The company started with a focus on airports but is now broadening its reach to other venues and payment points, such as stadiums.

Other investors include Delta Air Lines, Jeffery H. Boyd, chairman of the board of The Priceline Group, and Robert Mylod, the former CFO of The Priceline Group.

touristly

>>AirAsia Berhad ​is acquiring half of the equity of online travel planner Touristly, a trip-planner tool, through an asset injection and loan deal valued at $2.6 million (or 11.5 million Malaysian Ringgit).

AirAsia will stash its in-flight magazine into Touristly via AirAsia Investments Ltd and extend a convertible loan to Touristly for working capital and development.

Launched in June 2015, Touristly is an interactive trip planner that features more than 13,000 deals on tours, attractions, theme parks, and activities in 70 destinations around Asia Pacific.​ It is a recipient of investment funding from Netrove Ventures Group and Tune Labs.

dreamcheaper travel startup funding skift hotel rate

>>DreamCheaper, a Berlin-based travel company that helps consumers automatically rebook their hotel rooms if the rate drops, has received a $1.61 million (or 1.5 million euro) investment in a round led by Holtzbrinck Ventures and TruVenturo. The round brings its total financing to $2.7 million, to date.

The company offers its variation of a consumer service first pioneered by Yapta in the U.S. and that has been tried with mixed success by other companies, such as Tingo. DreamCheaper says it has helped rebook 5,000 hotel rooms for users so far since its launch in 2014.

Check out our previous startup funding roundups, here.

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Facebook and Google’s Travel Ad War — Digital Marketing News This Week

Noah Berger  / Associated Press

Google and Facebook are fighting to gain a greater share of the travel industry’s digital ad spending. Who will come out on top? Here, Facebook CEO Mark Zuckerberg speaks at his company’s annual F8 developer conference, April 18, 2017, in San Jose, Calif.
Noah Berger / Associated Press

Skift Take: Facebook is challenging online advertising heavyweight Google by offering innovative products that target travel brands (and other sectors). Expect the social network to seize some market share but how much remains to be seen.

— Jeremy Kressmann

As more of travel marketers’ advertising budgets shift from traditional advertising into the digital realm, a growing “war” is brewing between two of the digital ad world’s top competitors, Google and Facebook.

Google may have the upper hand for now, with the company continuing to rake in huge search marketing deals from high spenders like the Priceline Group.

But Facebook is fighting back, thanks to an audience of more than 1.8 billion monthly users and a rapidly expanding range of ad products. The company’s growing suite of travel-specific ad products like Dynamic Ads for Travel, combined with improved measurement options, are leading more travel advertisers to give the ad platform a second look.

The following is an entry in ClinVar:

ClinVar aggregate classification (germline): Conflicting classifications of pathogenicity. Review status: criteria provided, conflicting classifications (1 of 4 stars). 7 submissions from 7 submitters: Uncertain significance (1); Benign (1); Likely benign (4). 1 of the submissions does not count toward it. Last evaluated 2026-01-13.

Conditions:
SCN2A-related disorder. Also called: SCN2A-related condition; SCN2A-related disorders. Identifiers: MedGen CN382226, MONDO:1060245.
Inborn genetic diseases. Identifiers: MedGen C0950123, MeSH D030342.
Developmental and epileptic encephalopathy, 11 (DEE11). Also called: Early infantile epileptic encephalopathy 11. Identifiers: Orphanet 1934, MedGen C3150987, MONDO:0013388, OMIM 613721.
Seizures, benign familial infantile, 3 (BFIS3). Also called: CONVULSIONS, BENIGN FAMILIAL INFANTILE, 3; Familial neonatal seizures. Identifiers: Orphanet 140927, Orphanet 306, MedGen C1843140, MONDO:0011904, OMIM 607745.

Which platform will ultimately be the best for travel advertisers? Who will win the lion’s share of travel industry online ad spending in the future? Google is clearly the top dog but never say never. Read on for more analysis, plus the rest of this week’s top marketing news.

Understanding Google and Facebook’s Travel Duopoly
If you’re a travel marketer planning to invest in online advertising, chances are that your ad dollars will travel through the hands of one of either two companies: Google, or Facebook. How is spending on these two online ad competitors evolving? And how is the travel industry’s perception of these two ad giants changing? Read more

Spending on Native Ads Grows in the Travel Sector
One side effect of the growing popularity of online advertising is that consumers are learning to ignore it. Thanks to tools like ad blockers and a growing distaste for intrusive ads, marketers have been looking for fresh ways to break through to consumers. It’s a fact that’s leading to more investment in native ads designed to blend into the content created by online publishers. Read more

Hotels Boost Digital Marketing Spend Amid Heavy Competition
It’s no surprise that competition is brutal in the hotel sector. Between online travel agencies that allegedly squeeze hotel profit margins, and the continued growth of upstarts like Airbnb, it’s sometimes difficult for traditional hotels to stay profitable and build awareness. This combustible stew is leading many hotel brands to increase their spending on digital and social marketing. Read more

Will Blockchain Transform the Travel Industry?
Blockchain, referring to the concept of a distributed database used to store transactions or records, is typically associated with the digital currency Bitcoin. But as some proponents now argue, the potential applications for blockchain tech extend far beyond the financial sector and could have applications in the travel industry. Read more

Tracking the Growth of Myanmar’s Growing Online Travel Sector
Not too long ago, Myanmar wasn’t even on the radar of most professionals in the travel industry. Between years of authoritarian rule, a lack of infrastructure, and concerning civil unrest in regions like Rakhine state, it’s often been difficult for the country’s tourism industry to grow. But one online travel businesses, Flymya, is doing its part to change that reality. Read more

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United Airlines President: Leaving New York’s JFK ‘Was the Wrong Decision’

United Airlines

United Airlines flights from San Francisco and Los Angeles to Newark have a special name — p.s. New United President Scott Kirby said those flight should have probably stayed at JFK, not Newark. United Airlines